Has the wall between church and state become more like a movable partition? The Supreme Court decision this week allowing public school employees to teach in parochial settings raises that question.
This ruling, without question, had practical elements in its favor. It sprang from a New York City case involving the federal Title I education program, which is designed to boost the academic skills of disadvantaged youth. The program is mandated for all eligible children, whether their schools are public or private.
In 1985, the high court held that public employees could not teach Title I classes in reading, math, and other subjects within parochial schools. The entwinement of government and religion would be too great, the court reasoned, consistent with earlier precedents. That ruling led to the use of vans parked near the schools as classrooms for Title I students - at a cost to New York and other cities of millions of dollars a year.
Since then, the court has countenanced specific exceptions to its 1985 ruling, such as allowing a state-paid sign language interpreter to accompany a student at a church-run high school. A thin majority of the court, five justices, saw the Title I case as a logical extension of those rulings. The mere presence of a publicly paid teacher in a church school doesn't mean government is advancing religious teaching, said the lead opinion.
But, as Justice David Souter argued in dissent, the key question in church-state matters is where a "principled line" must be drawn. A blurred line too easily becomes no line, as is underscored by newly encouraged proponents of vouchers to allow tax dollars to go directly to parochial schools. They greeted the Title I decision with cheers. Three state cases involving vouchers are now threading their way toward the Supreme Court.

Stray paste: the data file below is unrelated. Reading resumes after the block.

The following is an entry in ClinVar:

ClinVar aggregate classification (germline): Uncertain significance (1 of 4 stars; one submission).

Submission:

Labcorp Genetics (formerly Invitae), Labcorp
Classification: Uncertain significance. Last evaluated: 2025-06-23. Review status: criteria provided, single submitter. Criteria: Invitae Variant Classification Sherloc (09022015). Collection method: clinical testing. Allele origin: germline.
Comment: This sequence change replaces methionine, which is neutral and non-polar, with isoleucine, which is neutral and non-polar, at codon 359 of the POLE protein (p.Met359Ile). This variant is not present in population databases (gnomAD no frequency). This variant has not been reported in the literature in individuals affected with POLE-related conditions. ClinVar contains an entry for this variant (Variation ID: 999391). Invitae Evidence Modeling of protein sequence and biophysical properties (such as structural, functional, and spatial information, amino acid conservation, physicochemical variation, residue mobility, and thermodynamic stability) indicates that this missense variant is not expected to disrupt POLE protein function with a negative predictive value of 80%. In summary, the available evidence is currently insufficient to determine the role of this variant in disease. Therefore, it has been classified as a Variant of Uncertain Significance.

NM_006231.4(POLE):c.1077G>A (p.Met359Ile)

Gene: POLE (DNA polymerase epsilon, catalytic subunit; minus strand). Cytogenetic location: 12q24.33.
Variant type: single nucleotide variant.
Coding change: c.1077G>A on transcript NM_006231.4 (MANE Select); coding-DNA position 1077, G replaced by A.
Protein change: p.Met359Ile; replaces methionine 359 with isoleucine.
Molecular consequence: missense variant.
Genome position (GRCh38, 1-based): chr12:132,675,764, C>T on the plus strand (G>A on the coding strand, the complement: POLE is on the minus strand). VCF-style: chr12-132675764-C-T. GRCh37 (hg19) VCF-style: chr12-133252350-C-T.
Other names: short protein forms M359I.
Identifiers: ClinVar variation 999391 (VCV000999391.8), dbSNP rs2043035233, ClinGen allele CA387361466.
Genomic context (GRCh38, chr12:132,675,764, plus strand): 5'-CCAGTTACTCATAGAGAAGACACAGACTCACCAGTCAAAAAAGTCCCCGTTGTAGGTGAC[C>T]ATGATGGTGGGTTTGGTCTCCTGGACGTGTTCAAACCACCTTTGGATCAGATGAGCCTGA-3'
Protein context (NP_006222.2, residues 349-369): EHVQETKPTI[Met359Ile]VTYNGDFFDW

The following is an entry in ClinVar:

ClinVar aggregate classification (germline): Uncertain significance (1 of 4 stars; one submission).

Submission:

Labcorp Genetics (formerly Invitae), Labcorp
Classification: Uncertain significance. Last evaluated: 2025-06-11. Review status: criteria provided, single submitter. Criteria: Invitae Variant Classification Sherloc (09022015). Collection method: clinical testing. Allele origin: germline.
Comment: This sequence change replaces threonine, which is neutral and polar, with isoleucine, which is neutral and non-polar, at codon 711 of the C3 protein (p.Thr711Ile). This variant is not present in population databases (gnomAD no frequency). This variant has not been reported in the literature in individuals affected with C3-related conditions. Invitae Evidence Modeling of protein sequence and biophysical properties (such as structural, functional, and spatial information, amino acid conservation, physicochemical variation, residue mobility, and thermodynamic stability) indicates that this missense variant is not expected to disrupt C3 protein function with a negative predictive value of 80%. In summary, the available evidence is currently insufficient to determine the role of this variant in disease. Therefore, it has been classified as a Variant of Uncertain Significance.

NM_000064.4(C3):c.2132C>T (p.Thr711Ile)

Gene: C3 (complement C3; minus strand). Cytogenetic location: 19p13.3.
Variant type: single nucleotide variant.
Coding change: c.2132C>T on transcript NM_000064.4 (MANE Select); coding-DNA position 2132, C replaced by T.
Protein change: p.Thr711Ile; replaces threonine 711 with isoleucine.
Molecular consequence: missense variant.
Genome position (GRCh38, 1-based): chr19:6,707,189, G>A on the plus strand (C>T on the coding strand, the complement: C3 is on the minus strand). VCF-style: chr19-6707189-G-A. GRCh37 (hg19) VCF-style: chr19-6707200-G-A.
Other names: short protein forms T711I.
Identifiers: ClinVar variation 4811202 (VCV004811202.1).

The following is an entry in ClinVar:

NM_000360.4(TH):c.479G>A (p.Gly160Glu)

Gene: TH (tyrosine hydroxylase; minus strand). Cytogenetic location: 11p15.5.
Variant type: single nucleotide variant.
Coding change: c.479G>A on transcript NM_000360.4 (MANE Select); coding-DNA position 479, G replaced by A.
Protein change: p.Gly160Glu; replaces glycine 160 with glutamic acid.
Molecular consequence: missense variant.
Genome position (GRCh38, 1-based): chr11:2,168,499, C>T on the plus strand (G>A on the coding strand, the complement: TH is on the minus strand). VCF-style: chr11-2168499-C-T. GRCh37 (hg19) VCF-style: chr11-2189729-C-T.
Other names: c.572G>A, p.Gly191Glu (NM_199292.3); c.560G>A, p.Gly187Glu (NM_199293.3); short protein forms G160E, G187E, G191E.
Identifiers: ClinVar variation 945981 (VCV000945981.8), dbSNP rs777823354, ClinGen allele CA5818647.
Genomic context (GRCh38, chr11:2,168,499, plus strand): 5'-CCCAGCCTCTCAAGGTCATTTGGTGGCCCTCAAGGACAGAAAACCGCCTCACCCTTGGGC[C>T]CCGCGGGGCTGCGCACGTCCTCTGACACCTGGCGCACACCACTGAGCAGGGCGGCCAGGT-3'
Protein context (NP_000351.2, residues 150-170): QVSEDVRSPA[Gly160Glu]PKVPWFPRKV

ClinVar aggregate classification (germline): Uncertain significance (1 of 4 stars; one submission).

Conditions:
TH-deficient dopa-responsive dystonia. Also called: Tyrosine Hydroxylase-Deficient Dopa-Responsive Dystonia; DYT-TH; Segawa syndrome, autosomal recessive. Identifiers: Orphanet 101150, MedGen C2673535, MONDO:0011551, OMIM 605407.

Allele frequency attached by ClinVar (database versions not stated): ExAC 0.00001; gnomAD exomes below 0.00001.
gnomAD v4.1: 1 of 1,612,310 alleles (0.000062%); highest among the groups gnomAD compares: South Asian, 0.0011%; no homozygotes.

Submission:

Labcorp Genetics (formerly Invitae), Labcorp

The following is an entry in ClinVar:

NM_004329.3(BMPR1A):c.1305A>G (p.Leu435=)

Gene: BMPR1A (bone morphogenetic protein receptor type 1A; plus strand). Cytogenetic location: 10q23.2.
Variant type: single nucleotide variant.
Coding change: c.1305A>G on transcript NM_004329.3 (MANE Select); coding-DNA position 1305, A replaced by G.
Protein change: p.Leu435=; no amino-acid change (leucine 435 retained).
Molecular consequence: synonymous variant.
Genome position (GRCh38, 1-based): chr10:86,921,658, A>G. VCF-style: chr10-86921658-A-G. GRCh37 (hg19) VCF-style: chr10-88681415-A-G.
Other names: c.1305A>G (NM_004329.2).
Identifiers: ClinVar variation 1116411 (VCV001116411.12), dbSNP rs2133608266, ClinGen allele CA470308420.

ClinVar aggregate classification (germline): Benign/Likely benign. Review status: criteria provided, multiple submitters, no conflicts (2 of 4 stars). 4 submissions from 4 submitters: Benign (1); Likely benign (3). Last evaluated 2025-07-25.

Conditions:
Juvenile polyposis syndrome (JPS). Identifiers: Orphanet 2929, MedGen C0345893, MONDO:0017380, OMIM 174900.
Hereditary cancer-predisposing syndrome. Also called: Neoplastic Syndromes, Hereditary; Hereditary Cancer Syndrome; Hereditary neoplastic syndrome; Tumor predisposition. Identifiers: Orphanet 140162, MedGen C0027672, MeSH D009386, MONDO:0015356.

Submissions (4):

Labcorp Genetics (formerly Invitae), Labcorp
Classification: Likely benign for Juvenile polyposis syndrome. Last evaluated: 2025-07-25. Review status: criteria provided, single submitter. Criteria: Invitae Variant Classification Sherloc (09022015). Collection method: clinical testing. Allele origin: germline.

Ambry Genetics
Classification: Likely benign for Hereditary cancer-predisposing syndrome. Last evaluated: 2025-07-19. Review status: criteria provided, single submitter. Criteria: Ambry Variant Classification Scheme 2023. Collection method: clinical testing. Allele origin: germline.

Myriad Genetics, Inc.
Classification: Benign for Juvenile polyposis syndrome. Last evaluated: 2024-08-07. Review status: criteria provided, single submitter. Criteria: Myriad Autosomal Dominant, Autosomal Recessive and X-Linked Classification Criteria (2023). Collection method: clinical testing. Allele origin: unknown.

Has the court set course toward such truly massive breaches of the church-state wall? That's by no means clear. Justice Sandra Day O'Connor, who wrote this week's decision, indicated that one reason the court ruled as it did was that the new Title I setup would still not allow public money to reach "the coffers of religious schools." That could not be said of a voucher system.
American society unquestionably has a strong interest in improving the education of children. That interest can certainly be advanced without weakening the foundational concept of church-state separation. A "principled line" must be maintained.